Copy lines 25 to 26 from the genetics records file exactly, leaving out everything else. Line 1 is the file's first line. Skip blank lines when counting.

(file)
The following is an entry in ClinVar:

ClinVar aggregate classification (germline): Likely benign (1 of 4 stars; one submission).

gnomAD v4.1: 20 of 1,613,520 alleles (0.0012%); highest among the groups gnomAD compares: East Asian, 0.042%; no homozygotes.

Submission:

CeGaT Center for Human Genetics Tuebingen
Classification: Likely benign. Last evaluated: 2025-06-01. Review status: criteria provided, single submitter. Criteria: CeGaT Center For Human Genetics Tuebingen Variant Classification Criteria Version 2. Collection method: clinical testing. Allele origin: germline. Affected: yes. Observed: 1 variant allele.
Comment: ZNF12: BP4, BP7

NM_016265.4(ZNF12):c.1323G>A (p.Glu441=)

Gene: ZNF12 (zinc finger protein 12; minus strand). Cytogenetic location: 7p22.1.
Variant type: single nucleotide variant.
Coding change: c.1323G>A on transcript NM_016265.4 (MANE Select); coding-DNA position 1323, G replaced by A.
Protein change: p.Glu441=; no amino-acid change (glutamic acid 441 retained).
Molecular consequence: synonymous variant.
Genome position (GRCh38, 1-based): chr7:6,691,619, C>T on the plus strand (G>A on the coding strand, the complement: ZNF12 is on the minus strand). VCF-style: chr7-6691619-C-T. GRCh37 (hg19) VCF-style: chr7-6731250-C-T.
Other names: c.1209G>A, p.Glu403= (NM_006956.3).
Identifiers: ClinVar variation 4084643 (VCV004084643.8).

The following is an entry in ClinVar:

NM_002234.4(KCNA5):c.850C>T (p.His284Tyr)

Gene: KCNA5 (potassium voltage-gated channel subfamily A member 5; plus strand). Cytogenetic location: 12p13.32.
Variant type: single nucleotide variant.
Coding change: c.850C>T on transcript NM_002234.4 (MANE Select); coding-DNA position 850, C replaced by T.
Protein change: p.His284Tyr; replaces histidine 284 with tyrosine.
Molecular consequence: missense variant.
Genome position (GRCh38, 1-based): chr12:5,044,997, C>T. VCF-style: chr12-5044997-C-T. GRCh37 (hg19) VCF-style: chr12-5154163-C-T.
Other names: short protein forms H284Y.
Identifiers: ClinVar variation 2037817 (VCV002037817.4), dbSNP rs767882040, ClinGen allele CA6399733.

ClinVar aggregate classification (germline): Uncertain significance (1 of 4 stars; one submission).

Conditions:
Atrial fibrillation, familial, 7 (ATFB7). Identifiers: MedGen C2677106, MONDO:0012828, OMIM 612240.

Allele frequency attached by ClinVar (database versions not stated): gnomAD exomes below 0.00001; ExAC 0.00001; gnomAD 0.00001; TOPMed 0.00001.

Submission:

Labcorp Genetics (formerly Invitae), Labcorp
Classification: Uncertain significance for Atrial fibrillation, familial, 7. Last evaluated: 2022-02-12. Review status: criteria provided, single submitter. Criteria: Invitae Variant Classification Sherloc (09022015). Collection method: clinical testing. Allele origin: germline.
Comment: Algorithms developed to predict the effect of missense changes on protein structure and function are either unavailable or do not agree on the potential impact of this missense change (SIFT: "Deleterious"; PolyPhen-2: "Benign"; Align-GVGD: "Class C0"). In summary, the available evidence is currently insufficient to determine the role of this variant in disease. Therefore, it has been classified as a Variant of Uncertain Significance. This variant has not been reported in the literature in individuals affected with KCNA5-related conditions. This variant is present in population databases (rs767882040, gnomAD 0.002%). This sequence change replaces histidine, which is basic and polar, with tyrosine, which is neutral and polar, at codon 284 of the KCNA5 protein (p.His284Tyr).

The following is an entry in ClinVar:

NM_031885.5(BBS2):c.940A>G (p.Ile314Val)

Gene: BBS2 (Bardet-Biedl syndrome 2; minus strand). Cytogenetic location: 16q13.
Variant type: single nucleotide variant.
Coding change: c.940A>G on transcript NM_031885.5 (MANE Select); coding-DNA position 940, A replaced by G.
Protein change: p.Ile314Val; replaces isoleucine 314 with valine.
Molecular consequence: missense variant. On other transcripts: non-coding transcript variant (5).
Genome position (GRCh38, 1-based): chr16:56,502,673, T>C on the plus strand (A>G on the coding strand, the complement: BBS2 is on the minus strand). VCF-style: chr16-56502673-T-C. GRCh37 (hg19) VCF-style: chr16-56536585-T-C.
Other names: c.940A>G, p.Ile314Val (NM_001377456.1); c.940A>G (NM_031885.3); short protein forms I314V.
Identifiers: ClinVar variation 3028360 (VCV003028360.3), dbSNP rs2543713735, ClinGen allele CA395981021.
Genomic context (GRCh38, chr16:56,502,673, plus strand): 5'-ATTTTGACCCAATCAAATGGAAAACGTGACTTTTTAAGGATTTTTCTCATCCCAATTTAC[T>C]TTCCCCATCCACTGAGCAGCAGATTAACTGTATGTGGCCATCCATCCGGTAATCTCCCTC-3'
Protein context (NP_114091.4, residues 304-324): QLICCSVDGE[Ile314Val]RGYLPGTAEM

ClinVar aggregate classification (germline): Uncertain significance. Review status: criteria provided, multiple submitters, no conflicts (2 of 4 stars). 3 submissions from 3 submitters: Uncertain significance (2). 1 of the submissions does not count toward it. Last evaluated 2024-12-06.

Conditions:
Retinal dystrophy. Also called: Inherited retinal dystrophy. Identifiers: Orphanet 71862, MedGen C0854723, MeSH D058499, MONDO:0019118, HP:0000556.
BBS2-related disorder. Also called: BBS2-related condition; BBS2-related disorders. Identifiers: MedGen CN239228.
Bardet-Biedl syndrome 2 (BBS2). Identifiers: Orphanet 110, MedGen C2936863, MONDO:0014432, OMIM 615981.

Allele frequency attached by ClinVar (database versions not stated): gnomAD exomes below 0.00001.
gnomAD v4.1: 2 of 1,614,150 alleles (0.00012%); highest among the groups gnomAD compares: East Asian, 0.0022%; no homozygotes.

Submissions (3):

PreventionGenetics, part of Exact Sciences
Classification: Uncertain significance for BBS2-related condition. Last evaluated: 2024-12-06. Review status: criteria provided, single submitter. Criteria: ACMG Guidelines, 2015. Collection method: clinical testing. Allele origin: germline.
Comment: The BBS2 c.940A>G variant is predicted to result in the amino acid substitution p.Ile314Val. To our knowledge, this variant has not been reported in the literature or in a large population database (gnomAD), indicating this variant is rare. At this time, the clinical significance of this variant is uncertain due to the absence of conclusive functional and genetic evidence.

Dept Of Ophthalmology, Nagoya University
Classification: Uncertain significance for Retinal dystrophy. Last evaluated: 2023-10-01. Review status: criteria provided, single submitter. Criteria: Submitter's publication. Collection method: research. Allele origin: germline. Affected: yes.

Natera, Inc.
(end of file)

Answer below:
Other names: short protein forms H284Y.
Identifiers: ClinVar variation 2037817 (VCV002037817.4), dbSNP rs767882040, ClinGen allele CA6399733.